Europe ready to hang up on mobile roaming fees by mid-June

The abolition of mobile roaming charges across the European Union by the middle of this year looks almost certain now, after the region’s executive body, parliament and representatives of the 28 Member States agreed a deal on wholesale charges.

The date for the start of what the EC is dubbing ‘roam-like-at-home’ is June 15. Although the European Parliament and the Council still need to formally approve today’s agreement via a vote. But that should be a formality given the accord now reached between the various players.

In statement commenting on today’s announcement, the European Commission’s VP for the Digital Single Market, Andrus Ansip, described the agreement as the “last piece of the puzzle”. “This was the last piece of the puzzle. As of 15 June, Europeans will be able to travel in the EU without roaming charges,” he said.

Agreements over wholesale charges (aka the prices mobile operators can charge each other for allowing other networks’ users to roam across their networks) had caused sticking points for the policy before. So it’s unsurprising that the agreement includes a gradually reducing wholesale cap for data — eventually shrinking to €2.5 per GB by 2022.

Regardless, this does not affect EU consumers’ roaming fees for data, which will still end come mid June.

The EU has been trying to end roaming charges for what feels like forever several years — setting out its intention to end the fees in a 2013 reform plan (called the Telecoms Single Market initiative), with the aim of boosting the region’s global competitiveness and fostering digital jobs by reducing market fragmentation.

And prior to that, as far back as 2007, it has been pushing to reduce the amount operators can charge for roaming as it moved towards a final phasing out.

One major sticking point for the policy has been operator concerns that it could be abused by so-called ‘permanent roamers’ — aka people taking out a cheaper mobile contract in one European country in order to use it all the time in another EU country, thereby bypassing more expensive tariffs in their home market.

The Commission notes today that it adopted rules on “fair use policy and sustainability” back in December — limiting how often home subscriptions can be used without roaming charges. So the end to roaming will only benefit periodic travelers, though it notes that cross-border commuters, for example, are covered.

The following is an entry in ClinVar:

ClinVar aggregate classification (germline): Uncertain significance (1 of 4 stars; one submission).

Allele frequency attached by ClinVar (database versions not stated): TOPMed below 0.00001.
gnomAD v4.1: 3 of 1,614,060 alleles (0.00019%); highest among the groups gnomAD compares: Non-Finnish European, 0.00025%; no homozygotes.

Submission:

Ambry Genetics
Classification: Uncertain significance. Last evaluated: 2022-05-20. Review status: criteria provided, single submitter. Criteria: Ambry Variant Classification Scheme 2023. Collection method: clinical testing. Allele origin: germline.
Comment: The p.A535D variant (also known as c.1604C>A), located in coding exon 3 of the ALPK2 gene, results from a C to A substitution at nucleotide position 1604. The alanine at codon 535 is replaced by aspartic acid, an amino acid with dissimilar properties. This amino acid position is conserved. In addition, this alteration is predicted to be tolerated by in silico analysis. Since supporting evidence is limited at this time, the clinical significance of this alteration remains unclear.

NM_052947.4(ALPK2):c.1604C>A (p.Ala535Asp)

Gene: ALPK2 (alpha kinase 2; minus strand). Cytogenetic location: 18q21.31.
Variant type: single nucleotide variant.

The fair use policy will require a mobile user to be able to show “frequent and substantial presence on the territory of the Member State of the mobile operator,  like an employment relationship or following recurring courses at University”, according to an EC Fact Sheet.

The Fact Sheet further notes operators will have leeway to ask customers to provide “proof of residence or of such stable links to the Member State in question”.

Operators will also be able to apply what it dubs “fair, reasonable and proportionate control mechanisms based on objective indicators to detect the risks of abusive or anomalous use of ‘Roam like at Home’ beyond periodic travelling”.

“We have… made sure that operators can continue competing to provide the most attractive offers to their home markets,” said Ansip today.

The agreed wholesale caps are as follows:

  • 3.2 cents per minute of voice call, as of 15 June 2017
  • 1 cent per SMS, as of 15 June 2017
  • A step by step reduction over 5 years for data caps decreasing from €7.7 per GB (as of 15 June 2017) to €6 per GB (as of 1 January 2018), €4.5 per GB (as of 1 January 2019), €3.5 per GB (as of 1 January 2020), €3 per GB (as of 1 January 2021) and €2.5 per GB (as of 1 January 2022).

The EC notes that if consumers exceed their contract limits when roaming then any additional charges will not be higher than the wholesale roaming caps.

The Commission intends to carry out a review of the wholesale market by the end of 2019 to assess how the measures are working.

What about Brexit? UK mobile users should still be able to enjoy the benefits of reduced roaming fees across the EU in the short term — i.e. during the two-year Article 50 exit period for leaving the EU (due to be triggered by the UK Prime Minister by the end of March).

What happens to UK mobile users’ roaming fees in Europe after the UK has left the European Union remains to be seen.